The reading this morning from the Gospel according to Mark tells us a story of a mis-conversation, if you will, between Jesus and the disciples.
This time it’s those Zebedee brothers… They have a bit of a reputation, and true to form they begin with a request that seems outrageous. Grant us to sit at your right hand and your left… In other words, make us your number one and number two guys, your top assistants… put us in line right behind you and, to the chagrin of the other disciples, ahead of everybody else. It seems presumptuous and arrogant and oh so many other things.
It doesn’t go well. But not in exactly the way I would expect. I would expect an angry Jesus to knock them both down a peg a two… who do you guys think you are? Get out of my sight… But that is not Jesus’ response. He tells them that they don’t know what they are asking for.
There is something important behind this misunderstanding. The Brothers Zebedee are thinking in a very traditional way. In their view, Jesus is the conquering hero who has come to save all Israel – that is to say the expected Messiah. He will be the supreme ruler and he will need someone extremely trustworthy at his right hand and his left hand – the traditional seats of power next to the king. We still use the phrase “right hand man” to refer to a most trusted assistant.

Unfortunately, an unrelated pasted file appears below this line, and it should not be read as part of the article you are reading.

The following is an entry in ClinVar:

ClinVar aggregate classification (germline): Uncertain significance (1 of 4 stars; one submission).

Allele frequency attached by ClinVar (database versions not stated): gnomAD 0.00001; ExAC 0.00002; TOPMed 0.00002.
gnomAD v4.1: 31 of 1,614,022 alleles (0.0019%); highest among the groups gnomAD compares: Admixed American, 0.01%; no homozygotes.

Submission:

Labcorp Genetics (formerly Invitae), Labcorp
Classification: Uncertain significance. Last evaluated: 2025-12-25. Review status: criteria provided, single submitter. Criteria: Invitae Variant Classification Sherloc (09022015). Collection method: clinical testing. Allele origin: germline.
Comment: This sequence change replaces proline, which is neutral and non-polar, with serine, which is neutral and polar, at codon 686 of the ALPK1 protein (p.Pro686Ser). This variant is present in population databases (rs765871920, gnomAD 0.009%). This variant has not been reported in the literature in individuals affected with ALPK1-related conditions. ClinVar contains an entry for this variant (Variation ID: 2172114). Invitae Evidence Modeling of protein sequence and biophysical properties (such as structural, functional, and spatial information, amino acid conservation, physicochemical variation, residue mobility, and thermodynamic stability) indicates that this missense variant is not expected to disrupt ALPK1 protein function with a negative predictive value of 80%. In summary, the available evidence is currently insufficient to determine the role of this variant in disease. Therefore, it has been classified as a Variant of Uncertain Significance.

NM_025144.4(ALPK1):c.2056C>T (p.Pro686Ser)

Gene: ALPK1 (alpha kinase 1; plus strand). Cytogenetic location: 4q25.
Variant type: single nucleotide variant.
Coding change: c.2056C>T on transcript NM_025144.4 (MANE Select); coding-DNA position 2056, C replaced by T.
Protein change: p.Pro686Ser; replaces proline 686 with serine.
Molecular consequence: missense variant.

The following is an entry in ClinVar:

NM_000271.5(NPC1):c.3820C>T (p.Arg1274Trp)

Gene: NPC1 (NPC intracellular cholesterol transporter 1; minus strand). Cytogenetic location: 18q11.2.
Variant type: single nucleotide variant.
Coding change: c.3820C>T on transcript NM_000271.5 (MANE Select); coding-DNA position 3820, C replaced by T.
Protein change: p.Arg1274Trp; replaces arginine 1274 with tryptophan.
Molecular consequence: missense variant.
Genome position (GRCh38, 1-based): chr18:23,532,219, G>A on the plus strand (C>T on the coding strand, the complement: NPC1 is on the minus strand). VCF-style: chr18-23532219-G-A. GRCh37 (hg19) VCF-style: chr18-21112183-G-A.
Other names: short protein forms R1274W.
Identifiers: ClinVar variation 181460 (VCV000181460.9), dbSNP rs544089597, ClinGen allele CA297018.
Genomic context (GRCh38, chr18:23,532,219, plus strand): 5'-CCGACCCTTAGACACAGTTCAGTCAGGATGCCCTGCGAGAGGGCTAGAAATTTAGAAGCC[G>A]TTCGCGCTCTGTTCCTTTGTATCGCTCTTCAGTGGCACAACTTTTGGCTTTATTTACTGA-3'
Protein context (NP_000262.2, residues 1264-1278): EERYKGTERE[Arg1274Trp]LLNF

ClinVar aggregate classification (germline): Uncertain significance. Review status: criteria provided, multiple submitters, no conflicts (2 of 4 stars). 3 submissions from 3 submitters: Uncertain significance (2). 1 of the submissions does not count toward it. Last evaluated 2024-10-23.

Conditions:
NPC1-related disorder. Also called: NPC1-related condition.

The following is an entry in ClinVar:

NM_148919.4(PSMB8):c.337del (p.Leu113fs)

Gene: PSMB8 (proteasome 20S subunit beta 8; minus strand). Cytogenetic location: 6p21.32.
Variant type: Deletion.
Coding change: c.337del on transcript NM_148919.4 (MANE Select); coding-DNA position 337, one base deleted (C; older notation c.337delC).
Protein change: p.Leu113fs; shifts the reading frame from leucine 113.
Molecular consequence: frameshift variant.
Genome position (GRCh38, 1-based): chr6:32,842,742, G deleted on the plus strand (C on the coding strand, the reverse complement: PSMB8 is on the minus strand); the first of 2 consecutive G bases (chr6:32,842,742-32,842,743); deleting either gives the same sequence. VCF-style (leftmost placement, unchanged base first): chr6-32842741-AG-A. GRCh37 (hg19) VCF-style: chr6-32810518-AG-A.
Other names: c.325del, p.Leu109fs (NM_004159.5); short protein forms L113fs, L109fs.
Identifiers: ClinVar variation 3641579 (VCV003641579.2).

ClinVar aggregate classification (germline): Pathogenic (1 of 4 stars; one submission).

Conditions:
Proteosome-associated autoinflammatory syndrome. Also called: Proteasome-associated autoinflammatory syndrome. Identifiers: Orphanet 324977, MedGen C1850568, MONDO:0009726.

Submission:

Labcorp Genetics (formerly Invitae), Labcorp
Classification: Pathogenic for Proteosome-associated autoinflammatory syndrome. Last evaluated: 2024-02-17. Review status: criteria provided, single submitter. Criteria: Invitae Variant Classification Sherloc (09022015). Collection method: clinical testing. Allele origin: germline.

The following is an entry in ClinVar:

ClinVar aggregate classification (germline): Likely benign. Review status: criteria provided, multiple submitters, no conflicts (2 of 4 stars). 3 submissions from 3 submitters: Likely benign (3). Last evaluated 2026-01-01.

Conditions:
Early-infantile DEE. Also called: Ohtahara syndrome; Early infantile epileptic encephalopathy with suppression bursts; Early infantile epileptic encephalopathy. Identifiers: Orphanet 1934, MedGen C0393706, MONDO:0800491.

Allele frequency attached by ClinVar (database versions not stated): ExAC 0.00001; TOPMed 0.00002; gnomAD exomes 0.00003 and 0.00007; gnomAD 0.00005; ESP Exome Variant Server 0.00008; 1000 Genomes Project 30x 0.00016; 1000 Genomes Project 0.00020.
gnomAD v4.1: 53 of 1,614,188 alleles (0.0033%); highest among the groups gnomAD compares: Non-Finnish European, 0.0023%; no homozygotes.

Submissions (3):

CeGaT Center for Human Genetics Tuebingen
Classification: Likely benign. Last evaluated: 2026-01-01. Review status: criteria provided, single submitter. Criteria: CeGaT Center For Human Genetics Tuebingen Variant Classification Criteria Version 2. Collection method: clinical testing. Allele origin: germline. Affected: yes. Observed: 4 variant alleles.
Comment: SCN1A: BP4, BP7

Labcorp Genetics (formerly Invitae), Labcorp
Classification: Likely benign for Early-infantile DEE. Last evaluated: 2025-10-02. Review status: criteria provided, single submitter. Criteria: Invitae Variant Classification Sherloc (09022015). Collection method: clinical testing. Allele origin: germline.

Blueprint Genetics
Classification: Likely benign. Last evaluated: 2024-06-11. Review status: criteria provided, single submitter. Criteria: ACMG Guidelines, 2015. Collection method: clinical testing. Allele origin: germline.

The problem is that Jesus has not come to replace an old monarch in an ongoing system. Jesus has come to change the system. James and John are thinking that Jesus will just kick out the bad rulers and be a good ruler. And they will all live happily ever after.
This is not the plan that Jesus and God have in mind.
But there is more wrong in this Zebedee question.
Jesus has already told the disciples how bad things are about to get. He has told them that they are on their way to Jerusalem where he will be killed. This is not the standard Messianic vision, but it is what Jesus knows is coming. James and John are very ready to share in the glory, but Jesus knows that glory, in an earthly sense, is not in the future.
You want to be at my right hand and left… but can you drink the cup that I will drink? Or be baptized as I will be? Keep in mind that the cup Jesus’ refers to will be filled with his own blood. It is a symbol of sacrifice and suffering. And behind the symbol of baptism is the notion of drowning – of dying to life to be raised to new life. The Brothers Zebedee have visions of glory and power and Jesus has a clear vision of crucifixion and sacrifice.
But then Jesus goes on – the cup I am about to drink you will drink. And you will face the same baptism of death and resurrection. What I hear Jesus saying is you will get what you have asked for – but you won’t like it.
Time and again Jesus has tried to explain to the disciples that he is not what they want. They want a super hero who will overpower the foe and rule. That would be an improvement, but Jesus has something bigger in mind.
Br Don Bisson, a Marist Brother and scholar, thinks about change as happening on a spectrum. On one end is a notion of translation and at the other transformation.
In translation, things remain pretty much the same. For example, there was a tradition in the early church of moving the bones of a saint, when that person was recognized as a saint. So, John Chrysostom died in exile in an obscure place called Pitiunt. But decades later, when those who had exiled him were gone, his bones were returned to Constantinople, where he had been Bishop. And he was recognized as a saint. His bones were, in the proper language, translated. But they were the same bones… Just in a different place… That is the change of translation.